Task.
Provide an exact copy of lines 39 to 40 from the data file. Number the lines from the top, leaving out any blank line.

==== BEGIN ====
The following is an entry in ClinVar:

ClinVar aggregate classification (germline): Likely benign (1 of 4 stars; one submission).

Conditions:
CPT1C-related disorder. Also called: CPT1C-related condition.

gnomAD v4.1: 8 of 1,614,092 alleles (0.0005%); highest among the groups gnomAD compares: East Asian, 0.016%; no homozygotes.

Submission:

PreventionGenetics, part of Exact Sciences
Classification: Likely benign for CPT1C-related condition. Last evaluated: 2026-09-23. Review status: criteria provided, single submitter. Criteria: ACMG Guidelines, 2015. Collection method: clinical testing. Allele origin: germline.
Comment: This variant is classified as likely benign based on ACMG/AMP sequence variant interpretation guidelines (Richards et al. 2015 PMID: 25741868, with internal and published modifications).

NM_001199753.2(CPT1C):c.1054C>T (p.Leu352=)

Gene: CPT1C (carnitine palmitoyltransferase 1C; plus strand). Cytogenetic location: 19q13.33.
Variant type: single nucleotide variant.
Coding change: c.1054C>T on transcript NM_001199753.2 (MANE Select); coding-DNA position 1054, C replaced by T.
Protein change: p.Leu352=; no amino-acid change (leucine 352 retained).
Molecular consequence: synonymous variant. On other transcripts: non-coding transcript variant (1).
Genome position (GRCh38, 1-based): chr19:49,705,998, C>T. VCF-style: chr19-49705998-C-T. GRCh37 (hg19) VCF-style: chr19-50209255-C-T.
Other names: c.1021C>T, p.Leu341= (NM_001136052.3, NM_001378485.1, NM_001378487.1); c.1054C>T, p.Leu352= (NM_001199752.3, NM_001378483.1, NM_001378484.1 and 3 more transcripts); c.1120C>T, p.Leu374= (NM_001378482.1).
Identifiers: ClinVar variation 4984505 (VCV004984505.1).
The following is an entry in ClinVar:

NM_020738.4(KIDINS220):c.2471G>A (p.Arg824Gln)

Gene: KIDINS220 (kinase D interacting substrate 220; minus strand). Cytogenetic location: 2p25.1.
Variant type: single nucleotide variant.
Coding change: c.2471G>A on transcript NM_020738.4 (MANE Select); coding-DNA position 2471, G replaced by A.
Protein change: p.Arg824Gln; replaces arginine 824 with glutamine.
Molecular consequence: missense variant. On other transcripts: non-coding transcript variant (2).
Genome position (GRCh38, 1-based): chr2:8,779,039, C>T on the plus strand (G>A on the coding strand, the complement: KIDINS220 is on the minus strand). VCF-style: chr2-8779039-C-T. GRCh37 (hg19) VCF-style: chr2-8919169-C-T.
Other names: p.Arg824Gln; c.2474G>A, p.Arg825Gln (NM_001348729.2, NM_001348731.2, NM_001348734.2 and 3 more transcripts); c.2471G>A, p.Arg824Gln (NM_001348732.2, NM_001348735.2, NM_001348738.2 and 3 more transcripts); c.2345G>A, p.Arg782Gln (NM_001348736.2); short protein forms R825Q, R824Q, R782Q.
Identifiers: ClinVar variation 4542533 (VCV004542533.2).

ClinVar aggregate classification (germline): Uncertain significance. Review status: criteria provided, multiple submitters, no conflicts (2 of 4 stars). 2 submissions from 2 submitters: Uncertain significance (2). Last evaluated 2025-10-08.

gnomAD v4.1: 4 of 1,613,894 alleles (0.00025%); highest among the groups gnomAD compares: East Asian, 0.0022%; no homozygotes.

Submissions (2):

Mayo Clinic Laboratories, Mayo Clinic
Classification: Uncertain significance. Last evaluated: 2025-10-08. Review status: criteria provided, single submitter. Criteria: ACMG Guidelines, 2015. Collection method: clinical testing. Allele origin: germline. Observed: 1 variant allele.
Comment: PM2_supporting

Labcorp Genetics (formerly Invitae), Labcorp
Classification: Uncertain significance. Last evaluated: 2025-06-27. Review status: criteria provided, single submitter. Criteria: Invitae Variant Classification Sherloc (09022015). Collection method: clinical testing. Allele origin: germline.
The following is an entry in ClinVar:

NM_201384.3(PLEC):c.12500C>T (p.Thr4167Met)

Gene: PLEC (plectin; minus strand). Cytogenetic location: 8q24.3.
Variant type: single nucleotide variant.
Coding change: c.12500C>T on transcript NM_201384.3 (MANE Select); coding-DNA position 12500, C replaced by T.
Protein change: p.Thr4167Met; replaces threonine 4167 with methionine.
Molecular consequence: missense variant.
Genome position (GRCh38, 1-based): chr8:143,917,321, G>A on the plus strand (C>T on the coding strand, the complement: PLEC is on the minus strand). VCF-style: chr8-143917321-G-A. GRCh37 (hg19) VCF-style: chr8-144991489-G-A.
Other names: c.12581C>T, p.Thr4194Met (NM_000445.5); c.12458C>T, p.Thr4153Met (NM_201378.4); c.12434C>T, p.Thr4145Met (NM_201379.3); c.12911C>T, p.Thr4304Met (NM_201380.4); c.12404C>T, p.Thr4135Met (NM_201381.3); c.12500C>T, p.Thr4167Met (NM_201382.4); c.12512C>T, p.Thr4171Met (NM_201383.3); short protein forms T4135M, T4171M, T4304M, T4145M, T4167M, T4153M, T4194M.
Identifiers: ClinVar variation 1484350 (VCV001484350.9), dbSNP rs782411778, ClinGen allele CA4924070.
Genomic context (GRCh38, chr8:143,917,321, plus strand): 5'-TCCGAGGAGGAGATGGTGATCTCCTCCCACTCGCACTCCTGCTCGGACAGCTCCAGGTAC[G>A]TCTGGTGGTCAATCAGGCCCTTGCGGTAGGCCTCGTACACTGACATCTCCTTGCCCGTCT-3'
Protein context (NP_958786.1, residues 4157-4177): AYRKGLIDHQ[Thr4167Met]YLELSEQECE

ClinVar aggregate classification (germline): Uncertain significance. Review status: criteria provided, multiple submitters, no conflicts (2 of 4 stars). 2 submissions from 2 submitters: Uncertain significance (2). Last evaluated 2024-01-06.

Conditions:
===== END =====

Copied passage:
Gene: PLEC (plectin; minus strand). Cytogenetic location: 8q24.3.
Variant type: single nucleotide variant.